Parcel data is fundamentally important to a wide range of organizations. Each organization has its own mission and practices, but all have one thing in common – parcel data is vital to their work. The findings of this study amply demonstrate the potential benefits, and the key difficulties, of treating parcel data as a collective statewide information resource. Under New York State law, responsibility for parcel data is distributed among many organizations at the state, county, and municipal levels. As a consequence, changes in the treatment of parcel data will require a high degree of consensus. We therefore conclude by offering a set of principles that might guide a collaborative approach to future discussions, decisions, and investments.
Broad recognition of parcel data content, value, and uses. Each user approaches parcel data with a different set of needs generated by specific missions and goals. Taken together, however, all these individual needs add up to a comprehensive picture of parcel data attributes and value across many domains. Broad appreciation for the many ways people think about and use parcel data can encourage opportunities for collaboration and joint investments.
Standard parcel identification and location information. A common parcel identification scheme would allow data users to integrate and merge data from multiple counties and municipalities across New York State. Easily integrated data would allow users to save resources by reducing the effort required to obtain and refine or correct data before it can be used. It could also potentially reduce the number and frequency of requests made of each county and municipality.
On-line access in a variety of formats. Most users want ready access to electronic parcel information, ideally on the web and via a self-service process. Depending on their needs, users want tabular, graphical, and GIS formats. However, many users are willing and able to convert data into their preferred format, as long as the data is available electronically. In addition, readily available logical subsets and more frequent updates would make parcel data more useful and more usable, thus generating greater value for each of the individual users.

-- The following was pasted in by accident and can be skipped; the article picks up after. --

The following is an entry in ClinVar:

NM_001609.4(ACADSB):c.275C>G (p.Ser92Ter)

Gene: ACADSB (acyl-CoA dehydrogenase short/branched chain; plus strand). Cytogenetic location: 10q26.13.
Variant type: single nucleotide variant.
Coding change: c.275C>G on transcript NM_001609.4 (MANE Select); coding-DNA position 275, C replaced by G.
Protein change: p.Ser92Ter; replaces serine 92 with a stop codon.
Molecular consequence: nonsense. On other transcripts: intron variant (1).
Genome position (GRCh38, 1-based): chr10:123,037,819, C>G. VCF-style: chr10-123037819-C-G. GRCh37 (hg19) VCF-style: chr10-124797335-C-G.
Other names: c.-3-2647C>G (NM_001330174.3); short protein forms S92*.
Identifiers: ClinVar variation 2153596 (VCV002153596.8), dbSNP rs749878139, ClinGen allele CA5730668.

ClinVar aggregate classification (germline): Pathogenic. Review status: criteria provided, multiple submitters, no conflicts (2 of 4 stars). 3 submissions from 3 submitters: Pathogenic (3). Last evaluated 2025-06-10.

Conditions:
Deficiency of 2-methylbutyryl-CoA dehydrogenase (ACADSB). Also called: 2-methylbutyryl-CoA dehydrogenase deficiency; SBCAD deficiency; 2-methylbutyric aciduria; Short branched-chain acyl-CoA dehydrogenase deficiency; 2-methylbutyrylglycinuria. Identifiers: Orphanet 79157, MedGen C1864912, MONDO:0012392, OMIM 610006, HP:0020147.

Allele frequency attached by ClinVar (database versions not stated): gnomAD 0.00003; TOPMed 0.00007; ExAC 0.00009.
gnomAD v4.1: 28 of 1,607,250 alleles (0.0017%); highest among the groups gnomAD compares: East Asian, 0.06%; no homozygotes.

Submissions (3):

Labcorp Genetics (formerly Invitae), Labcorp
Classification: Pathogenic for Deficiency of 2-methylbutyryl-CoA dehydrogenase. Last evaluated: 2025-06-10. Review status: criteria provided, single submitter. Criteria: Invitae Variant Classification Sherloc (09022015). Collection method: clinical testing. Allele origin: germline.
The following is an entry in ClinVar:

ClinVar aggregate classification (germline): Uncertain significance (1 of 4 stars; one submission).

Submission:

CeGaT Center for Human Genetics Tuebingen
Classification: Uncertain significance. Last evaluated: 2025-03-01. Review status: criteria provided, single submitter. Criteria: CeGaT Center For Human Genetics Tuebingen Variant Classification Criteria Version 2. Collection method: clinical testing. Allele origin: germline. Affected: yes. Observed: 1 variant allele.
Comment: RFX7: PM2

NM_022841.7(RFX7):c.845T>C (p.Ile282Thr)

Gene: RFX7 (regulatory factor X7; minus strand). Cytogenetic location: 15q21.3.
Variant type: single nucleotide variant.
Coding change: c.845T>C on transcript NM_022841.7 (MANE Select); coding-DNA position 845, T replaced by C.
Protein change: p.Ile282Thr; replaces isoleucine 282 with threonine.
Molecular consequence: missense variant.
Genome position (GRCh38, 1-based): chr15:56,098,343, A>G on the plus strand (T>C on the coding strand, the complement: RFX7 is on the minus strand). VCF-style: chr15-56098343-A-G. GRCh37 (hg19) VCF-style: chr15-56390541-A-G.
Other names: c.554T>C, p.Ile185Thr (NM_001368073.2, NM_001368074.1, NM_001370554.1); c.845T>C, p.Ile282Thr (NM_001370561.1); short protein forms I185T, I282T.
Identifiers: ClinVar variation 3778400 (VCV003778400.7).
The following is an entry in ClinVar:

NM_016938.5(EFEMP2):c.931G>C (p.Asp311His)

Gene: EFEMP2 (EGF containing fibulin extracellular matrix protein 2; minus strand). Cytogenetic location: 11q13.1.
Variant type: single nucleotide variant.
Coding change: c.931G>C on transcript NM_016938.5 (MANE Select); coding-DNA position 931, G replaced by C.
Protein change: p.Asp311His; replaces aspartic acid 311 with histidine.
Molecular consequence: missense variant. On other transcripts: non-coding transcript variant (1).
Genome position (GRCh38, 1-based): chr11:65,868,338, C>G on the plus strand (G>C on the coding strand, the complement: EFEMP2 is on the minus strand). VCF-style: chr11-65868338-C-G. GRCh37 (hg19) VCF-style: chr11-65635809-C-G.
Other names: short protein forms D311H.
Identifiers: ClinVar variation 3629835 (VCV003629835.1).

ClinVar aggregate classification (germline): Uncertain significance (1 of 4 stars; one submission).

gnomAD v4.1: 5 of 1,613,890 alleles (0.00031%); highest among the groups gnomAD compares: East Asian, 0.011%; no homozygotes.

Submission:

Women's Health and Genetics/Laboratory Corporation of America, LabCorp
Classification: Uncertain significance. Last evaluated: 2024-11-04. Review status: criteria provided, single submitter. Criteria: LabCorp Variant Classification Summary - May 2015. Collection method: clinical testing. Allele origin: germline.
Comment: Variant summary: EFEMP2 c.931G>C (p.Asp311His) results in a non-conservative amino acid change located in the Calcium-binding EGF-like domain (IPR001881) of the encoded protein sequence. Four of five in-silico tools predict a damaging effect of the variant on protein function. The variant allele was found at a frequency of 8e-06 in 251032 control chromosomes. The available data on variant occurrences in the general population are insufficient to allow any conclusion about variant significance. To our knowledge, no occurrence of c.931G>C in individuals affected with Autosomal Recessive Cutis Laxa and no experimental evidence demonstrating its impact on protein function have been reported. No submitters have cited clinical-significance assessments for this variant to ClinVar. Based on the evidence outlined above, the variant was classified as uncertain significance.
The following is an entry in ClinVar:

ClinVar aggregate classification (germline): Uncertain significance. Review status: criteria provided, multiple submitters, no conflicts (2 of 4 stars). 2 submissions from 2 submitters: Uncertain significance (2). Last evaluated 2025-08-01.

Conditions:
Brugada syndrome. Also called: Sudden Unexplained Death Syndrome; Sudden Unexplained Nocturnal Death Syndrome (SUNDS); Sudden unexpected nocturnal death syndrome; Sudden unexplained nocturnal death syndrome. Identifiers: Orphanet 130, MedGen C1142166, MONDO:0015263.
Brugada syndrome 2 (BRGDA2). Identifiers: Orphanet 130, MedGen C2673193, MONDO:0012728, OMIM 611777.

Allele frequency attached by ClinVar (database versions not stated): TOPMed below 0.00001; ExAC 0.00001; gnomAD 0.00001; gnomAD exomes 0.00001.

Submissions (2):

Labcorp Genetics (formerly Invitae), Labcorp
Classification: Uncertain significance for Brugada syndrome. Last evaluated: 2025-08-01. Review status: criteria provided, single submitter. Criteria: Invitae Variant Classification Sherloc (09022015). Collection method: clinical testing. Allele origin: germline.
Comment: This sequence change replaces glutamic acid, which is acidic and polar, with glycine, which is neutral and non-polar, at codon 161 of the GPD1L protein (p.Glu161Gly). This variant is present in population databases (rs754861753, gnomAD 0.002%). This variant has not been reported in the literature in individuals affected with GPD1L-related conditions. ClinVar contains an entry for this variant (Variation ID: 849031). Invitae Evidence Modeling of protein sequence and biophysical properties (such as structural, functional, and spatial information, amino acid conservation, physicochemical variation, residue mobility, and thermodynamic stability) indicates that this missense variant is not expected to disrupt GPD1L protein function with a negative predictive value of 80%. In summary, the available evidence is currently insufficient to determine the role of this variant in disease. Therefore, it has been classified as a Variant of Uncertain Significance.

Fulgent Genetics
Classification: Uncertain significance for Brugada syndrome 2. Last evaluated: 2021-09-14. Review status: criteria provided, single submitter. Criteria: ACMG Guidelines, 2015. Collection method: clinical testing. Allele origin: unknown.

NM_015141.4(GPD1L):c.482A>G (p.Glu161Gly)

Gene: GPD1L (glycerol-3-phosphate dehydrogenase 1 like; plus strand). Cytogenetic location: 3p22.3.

Ready access to authoritative sources. Many users would prefer a single authoritative source for all parcel data in the state, but many would also be satisfied with multiple sources that follow the same standards and policies.
Feedback from data users to data sources for data improvement. By providing data users the opportunity and a mechanism to communicate data errors and enhancements back to the source, the overall integrity and quality of parcel data can improve with increasing benefit to all future users.
Balanced approaches to the costs and benefits associated with collection, use, and supply. Costs related to collection, use, and supply of parcel data are complex and difficult to measure. Benefits are relatively easy to describe but equally difficult to quantify. Progress toward treating parcel data as a collective resource will depend on willingness to discuss, experiment with, and evaluate policies and practices that balance costs and benefits for all stakeholders.
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